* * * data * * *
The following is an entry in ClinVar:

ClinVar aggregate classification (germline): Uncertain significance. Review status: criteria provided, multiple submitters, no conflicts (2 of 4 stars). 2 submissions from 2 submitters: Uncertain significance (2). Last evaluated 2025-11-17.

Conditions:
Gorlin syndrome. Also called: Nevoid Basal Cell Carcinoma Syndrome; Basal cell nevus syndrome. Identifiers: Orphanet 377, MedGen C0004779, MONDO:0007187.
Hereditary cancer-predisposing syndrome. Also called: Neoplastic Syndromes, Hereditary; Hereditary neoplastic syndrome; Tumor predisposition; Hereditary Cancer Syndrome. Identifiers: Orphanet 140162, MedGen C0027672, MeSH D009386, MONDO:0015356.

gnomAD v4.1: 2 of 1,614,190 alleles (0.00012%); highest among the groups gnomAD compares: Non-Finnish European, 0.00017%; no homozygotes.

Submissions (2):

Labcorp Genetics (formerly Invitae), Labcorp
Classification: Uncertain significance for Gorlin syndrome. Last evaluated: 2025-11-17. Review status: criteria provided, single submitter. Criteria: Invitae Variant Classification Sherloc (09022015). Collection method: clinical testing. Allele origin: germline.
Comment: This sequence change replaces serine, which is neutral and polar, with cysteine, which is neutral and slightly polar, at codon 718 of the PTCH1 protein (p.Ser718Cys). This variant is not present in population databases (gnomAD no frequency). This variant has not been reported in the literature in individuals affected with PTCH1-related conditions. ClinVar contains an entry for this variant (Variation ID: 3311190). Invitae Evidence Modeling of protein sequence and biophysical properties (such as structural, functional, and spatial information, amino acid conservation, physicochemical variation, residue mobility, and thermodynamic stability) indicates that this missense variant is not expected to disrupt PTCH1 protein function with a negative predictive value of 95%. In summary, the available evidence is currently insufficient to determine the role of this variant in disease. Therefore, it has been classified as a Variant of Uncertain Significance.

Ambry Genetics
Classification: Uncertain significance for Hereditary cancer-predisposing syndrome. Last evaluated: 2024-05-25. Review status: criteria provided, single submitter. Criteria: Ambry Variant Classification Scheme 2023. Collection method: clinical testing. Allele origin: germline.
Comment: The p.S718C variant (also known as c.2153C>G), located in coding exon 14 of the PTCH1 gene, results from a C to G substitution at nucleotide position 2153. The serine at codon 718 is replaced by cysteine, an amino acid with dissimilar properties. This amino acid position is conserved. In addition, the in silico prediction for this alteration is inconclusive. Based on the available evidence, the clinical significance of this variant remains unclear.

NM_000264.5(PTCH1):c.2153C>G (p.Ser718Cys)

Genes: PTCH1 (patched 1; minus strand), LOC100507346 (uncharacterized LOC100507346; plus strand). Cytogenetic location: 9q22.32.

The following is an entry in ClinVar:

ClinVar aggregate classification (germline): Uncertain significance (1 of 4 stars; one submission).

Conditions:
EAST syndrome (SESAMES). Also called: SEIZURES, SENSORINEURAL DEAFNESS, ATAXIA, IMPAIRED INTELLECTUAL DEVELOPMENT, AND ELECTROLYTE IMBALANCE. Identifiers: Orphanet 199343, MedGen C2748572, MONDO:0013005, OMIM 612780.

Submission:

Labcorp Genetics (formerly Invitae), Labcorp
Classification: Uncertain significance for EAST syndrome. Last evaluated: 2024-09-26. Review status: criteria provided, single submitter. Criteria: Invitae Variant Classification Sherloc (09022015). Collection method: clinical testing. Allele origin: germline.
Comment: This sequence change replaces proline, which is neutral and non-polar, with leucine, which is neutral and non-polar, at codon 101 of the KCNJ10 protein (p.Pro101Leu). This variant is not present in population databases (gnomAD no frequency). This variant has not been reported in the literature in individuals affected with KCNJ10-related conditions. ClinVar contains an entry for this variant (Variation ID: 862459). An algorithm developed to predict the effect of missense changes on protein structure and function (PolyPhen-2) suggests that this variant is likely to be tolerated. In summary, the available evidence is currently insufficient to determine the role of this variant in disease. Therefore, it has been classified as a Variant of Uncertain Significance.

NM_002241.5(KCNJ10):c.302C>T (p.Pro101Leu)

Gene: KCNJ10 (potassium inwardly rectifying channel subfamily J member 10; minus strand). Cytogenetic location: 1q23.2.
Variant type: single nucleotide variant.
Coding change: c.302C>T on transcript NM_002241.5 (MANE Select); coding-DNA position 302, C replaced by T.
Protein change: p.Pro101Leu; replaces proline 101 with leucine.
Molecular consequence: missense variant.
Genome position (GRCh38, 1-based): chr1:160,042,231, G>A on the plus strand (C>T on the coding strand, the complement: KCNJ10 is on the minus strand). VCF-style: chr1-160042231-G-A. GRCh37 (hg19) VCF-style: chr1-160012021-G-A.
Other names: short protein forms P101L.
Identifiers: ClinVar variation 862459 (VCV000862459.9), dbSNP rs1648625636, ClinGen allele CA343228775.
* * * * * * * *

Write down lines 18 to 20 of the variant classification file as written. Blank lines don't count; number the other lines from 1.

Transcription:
Conditions:
EAST syndrome (SESAMES). Also called: SEIZURES, SENSORINEURAL DEAFNESS, ATAXIA, IMPAIRED INTELLECTUAL DEVELOPMENT, AND ELECTROLYTE IMBALANCE. Identifiers: Orphanet 199343, MedGen C2748572, MONDO:0013005, OMIM 612780.

Submission: